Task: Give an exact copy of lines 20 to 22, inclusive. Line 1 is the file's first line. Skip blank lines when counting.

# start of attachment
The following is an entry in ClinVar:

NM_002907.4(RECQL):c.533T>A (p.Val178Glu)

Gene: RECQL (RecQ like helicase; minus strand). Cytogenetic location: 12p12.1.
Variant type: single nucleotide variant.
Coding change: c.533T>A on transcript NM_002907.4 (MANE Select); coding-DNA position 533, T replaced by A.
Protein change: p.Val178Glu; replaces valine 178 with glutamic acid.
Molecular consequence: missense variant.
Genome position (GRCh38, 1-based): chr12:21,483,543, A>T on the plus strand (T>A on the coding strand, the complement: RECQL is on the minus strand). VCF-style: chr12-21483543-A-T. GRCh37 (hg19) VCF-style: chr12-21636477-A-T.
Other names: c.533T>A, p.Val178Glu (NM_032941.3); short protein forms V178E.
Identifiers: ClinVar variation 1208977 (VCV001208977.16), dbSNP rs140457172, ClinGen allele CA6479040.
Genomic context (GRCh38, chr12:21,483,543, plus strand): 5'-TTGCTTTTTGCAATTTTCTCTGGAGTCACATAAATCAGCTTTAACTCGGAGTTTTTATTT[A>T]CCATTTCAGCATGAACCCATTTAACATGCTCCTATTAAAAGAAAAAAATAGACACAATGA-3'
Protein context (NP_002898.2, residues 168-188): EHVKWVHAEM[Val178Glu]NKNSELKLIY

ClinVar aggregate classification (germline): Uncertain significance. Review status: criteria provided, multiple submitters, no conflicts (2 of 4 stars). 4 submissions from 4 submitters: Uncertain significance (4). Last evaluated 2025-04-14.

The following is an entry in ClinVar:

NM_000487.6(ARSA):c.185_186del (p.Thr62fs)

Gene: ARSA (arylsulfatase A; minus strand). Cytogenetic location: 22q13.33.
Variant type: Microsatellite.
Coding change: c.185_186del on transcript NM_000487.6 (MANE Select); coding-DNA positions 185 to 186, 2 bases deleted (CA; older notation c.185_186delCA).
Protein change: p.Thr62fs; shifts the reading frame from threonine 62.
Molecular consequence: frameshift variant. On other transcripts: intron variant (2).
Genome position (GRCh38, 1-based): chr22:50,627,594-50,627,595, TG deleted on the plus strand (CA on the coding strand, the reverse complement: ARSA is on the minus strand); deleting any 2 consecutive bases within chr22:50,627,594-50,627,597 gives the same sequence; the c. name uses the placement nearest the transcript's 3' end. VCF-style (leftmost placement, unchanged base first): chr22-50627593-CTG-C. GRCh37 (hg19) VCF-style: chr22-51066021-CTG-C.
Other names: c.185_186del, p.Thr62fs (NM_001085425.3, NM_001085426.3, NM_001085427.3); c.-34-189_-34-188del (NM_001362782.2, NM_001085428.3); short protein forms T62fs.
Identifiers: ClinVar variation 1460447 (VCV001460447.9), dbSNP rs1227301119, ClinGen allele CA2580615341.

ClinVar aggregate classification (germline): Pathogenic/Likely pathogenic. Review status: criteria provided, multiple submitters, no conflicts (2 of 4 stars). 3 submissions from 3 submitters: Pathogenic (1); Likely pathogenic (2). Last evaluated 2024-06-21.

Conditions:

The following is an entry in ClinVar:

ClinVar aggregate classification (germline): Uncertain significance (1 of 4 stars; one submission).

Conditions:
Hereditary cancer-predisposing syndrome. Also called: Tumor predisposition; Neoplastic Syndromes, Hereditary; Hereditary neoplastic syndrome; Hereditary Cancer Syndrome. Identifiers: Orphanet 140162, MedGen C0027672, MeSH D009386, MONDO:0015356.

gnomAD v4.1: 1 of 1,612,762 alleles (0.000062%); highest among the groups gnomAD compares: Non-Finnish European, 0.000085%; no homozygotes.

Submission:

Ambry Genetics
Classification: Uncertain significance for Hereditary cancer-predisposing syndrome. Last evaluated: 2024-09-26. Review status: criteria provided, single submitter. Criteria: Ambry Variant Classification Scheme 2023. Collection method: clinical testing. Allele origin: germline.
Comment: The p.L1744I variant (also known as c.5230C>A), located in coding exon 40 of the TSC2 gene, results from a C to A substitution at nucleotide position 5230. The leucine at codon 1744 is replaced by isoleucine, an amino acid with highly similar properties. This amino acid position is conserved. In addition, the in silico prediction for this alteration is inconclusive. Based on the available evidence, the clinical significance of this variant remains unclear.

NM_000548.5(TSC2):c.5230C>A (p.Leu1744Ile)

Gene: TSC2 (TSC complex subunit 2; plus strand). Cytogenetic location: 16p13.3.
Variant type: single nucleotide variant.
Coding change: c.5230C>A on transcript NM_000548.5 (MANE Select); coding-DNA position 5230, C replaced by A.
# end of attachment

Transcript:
Molecular consequence: frameshift variant. On other transcripts: intron variant (2).
Genome position (GRCh38, 1-based): chr22:50,627,594-50,627,595, TG deleted on the plus strand (CA on the coding strand, the reverse complement: ARSA is on the minus strand); deleting any 2 consecutive bases within chr22:50,627,594-50,627,597 gives the same sequence; the c. name uses the placement nearest the transcript's 3' end. VCF-style (leftmost placement, unchanged base first): chr22-50627593-CTG-C. GRCh37 (hg19) VCF-style: chr22-51066021-CTG-C.
Other names: c.185_186del, p.Thr62fs (NM_001085425.3, NM_001085426.3, NM_001085427.3); c.-34-189_-34-188del (NM_001362782.2, NM_001085428.3); short protein forms T62fs.